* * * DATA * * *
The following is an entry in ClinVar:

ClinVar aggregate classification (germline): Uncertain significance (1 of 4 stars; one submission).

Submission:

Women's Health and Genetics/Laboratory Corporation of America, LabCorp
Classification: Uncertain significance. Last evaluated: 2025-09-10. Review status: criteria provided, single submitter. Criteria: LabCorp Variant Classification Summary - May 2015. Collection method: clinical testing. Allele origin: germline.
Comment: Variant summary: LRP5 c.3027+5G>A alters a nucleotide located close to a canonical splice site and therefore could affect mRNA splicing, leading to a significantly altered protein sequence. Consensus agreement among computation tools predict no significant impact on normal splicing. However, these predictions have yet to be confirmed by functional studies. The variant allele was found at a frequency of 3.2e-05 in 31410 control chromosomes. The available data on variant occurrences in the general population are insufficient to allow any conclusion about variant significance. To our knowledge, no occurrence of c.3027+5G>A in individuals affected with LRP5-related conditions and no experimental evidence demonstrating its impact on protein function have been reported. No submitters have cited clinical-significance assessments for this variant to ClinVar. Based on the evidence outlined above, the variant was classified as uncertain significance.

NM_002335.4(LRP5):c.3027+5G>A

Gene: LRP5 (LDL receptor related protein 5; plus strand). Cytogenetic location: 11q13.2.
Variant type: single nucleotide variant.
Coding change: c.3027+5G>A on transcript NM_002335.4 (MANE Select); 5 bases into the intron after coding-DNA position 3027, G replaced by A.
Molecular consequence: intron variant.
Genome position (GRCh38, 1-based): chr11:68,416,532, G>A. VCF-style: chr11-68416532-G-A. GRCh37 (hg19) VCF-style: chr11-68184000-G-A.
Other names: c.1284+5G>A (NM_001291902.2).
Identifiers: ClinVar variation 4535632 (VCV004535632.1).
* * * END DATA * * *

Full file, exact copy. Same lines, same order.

The following is an entry in ClinVar:

ClinVar aggregate classification (germline): Uncertain significance (1 of 4 stars; one submission).

Submission:

Women's Health and Genetics/Laboratory Corporation of America, LabCorp
Classification: Uncertain significance. Last evaluated: 2025-09-10. Review status: criteria provided, single submitter. Criteria: LabCorp Variant Classification Summary - May 2015. Collection method: clinical testing. Allele origin: germline.
Comment: Variant summary: LRP5 c.3027+5G>A alters a nucleotide located close to a canonical splice site and therefore could affect mRNA splicing, leading to a significantly altered protein sequence. Consensus agreement among computation tools predict no significant impact on normal splicing. However, these predictions have yet to be confirmed by functional studies. The variant allele was found at a frequency of 3.2e-05 in 31410 control chromosomes. The available data on variant occurrences in the general population are insufficient to allow any conclusion about variant significance. To our knowledge, no occurrence of c.3027+5G>A in individuals affected with LRP5-related conditions and no experimental evidence demonstrating its impact on protein function have been reported. No submitters have cited clinical-significance assessments for this variant to ClinVar. Based on the evidence outlined above, the variant was classified as uncertain significance.

NM_002335.4(LRP5):c.3027+5G>A

Gene: LRP5 (LDL receptor related protein 5; plus strand). Cytogenetic location: 11q13.2.
Variant type: single nucleotide variant.
Coding change: c.3027+5G>A on transcript NM_002335.4 (MANE Select); 5 bases into the intron after coding-DNA position 3027, G replaced by A.
Molecular consequence: intron variant.
Genome position (GRCh38, 1-based): chr11:68,416,532, G>A. VCF-style: chr11-68416532-G-A. GRCh37 (hg19) VCF-style: chr11-68184000-G-A.
Other names: c.1284+5G>A (NM_001291902.2).
Identifiers: ClinVar variation 4535632 (VCV004535632.1).